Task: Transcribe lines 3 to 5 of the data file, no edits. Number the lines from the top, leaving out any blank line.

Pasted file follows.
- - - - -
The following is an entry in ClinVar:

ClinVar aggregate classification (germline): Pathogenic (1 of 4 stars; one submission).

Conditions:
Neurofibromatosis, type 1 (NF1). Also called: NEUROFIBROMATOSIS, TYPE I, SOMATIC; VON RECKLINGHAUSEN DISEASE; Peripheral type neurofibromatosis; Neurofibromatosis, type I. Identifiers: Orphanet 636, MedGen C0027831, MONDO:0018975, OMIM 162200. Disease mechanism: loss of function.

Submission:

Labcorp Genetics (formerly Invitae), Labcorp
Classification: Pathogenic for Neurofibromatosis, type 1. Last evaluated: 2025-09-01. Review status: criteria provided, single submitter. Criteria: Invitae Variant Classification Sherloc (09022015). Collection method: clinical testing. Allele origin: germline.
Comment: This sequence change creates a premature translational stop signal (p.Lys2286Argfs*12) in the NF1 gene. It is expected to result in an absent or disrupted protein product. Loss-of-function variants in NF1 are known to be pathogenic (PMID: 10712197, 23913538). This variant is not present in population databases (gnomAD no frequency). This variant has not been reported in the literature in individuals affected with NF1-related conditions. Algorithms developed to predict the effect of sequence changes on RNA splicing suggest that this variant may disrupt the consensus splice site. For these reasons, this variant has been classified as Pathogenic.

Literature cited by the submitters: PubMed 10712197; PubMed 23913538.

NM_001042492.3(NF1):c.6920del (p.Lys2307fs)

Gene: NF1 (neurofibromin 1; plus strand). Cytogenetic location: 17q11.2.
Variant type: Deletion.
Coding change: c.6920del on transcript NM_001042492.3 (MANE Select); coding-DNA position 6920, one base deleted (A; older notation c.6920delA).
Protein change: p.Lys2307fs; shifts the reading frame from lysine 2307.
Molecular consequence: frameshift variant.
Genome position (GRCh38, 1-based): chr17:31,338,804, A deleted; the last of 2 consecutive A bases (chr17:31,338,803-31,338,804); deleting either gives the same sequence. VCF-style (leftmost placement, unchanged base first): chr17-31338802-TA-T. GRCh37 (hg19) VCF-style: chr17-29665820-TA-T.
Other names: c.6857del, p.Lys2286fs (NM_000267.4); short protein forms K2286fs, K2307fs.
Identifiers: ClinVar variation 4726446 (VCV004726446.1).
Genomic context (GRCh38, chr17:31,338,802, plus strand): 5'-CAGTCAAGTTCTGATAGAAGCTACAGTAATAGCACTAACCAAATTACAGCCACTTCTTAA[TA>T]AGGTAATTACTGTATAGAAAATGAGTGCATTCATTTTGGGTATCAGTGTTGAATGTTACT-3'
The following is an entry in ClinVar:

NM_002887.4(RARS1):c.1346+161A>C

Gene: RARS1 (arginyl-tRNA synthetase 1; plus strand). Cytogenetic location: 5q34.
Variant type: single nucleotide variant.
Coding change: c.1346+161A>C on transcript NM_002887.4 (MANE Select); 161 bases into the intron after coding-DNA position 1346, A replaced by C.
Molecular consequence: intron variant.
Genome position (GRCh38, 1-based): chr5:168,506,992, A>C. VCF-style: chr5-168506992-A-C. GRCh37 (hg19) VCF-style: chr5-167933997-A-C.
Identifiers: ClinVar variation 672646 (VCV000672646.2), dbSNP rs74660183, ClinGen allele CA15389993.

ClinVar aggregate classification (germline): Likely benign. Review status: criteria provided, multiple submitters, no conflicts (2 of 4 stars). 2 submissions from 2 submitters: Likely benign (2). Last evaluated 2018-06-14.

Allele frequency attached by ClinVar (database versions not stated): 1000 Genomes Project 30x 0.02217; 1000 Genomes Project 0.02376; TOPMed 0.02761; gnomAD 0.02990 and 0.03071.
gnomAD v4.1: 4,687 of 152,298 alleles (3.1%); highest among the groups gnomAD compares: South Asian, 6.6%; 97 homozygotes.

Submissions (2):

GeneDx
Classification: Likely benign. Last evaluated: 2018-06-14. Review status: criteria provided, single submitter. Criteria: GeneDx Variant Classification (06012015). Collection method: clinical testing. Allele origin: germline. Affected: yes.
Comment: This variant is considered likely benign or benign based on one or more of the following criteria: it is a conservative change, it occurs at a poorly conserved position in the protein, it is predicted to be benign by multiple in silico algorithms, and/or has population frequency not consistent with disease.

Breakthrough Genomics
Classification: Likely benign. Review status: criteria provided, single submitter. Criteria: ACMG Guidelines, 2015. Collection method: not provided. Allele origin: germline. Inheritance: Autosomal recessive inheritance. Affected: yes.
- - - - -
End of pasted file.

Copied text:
Conditions:
Neurofibromatosis, type 1 (NF1). Also called: NEUROFIBROMATOSIS, TYPE I, SOMATIC; VON RECKLINGHAUSEN DISEASE; Peripheral type neurofibromatosis; Neurofibromatosis, type I. Identifiers: Orphanet 636, MedGen C0027831, MONDO:0018975, OMIM 162200. Disease mechanism: loss of function.

Submission: